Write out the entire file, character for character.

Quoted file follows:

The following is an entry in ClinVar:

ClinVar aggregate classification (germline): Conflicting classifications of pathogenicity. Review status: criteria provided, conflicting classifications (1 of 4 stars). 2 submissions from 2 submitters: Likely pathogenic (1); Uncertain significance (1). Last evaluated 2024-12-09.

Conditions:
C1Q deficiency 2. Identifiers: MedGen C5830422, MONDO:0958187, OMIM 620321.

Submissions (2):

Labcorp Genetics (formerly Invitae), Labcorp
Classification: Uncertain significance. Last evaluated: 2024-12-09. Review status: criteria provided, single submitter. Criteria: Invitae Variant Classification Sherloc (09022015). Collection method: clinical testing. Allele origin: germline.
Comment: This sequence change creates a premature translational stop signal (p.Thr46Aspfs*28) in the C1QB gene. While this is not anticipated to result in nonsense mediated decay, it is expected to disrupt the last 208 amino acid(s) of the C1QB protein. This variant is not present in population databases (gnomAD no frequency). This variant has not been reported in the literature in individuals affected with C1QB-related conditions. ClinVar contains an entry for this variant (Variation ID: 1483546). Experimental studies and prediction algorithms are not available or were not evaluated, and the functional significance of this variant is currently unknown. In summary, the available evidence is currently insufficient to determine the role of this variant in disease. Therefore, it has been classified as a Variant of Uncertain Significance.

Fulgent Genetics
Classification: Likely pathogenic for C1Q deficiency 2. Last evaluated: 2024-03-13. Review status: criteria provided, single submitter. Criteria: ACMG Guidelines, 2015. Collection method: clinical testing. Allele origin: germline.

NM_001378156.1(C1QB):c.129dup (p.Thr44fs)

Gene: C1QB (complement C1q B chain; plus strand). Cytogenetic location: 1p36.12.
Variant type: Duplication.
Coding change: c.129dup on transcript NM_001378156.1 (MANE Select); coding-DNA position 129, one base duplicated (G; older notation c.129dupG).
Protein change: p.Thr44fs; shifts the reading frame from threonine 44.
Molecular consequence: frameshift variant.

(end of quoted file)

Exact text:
The following is an entry in ClinVar:

ClinVar aggregate classification (germline): Conflicting classifications of pathogenicity. Review status: criteria provided, conflicting classifications (1 of 4 stars). 2 submissions from 2 submitters: Likely pathogenic (1); Uncertain significance (1). Last evaluated 2024-12-09.

Conditions:
C1Q deficiency 2. Identifiers: MedGen C5830422, MONDO:0958187, OMIM 620321.

Submissions (2):

Labcorp Genetics (formerly Invitae), Labcorp
Classification: Uncertain significance. Last evaluated: 2024-12-09. Review status: criteria provided, single submitter. Criteria: Invitae Variant Classification Sherloc (09022015). Collection method: clinical testing. Allele origin: germline.
Comment: This sequence change creates a premature translational stop signal (p.Thr46Aspfs*28) in the C1QB gene. While this is not anticipated to result in nonsense mediated decay, it is expected to disrupt the last 208 amino acid(s) of the C1QB protein. This variant is not present in population databases (gnomAD no frequency). This variant has not been reported in the literature in individuals affected with C1QB-related conditions. ClinVar contains an entry for this variant (Variation ID: 1483546). Experimental studies and prediction algorithms are not available or were not evaluated, and the functional significance of this variant is currently unknown. In summary, the available evidence is currently insufficient to determine the role of this variant in disease. Therefore, it has been classified as a Variant of Uncertain Significance.

Fulgent Genetics
Classification: Likely pathogenic for C1Q deficiency 2. Last evaluated: 2024-03-13. Review status: criteria provided, single submitter. Criteria: ACMG Guidelines, 2015. Collection method: clinical testing. Allele origin: germline.

NM_001378156.1(C1QB):c.129dup (p.Thr44fs)

Gene: C1QB (complement C1q B chain; plus strand). Cytogenetic location: 1p36.12.
Variant type: Duplication.
Coding change: c.129dup on transcript NM_001378156.1 (MANE Select); coding-DNA position 129, one base duplicated (G; older notation c.129dupG).
Protein change: p.Thr44fs; shifts the reading frame from threonine 44.
Molecular consequence: frameshift variant.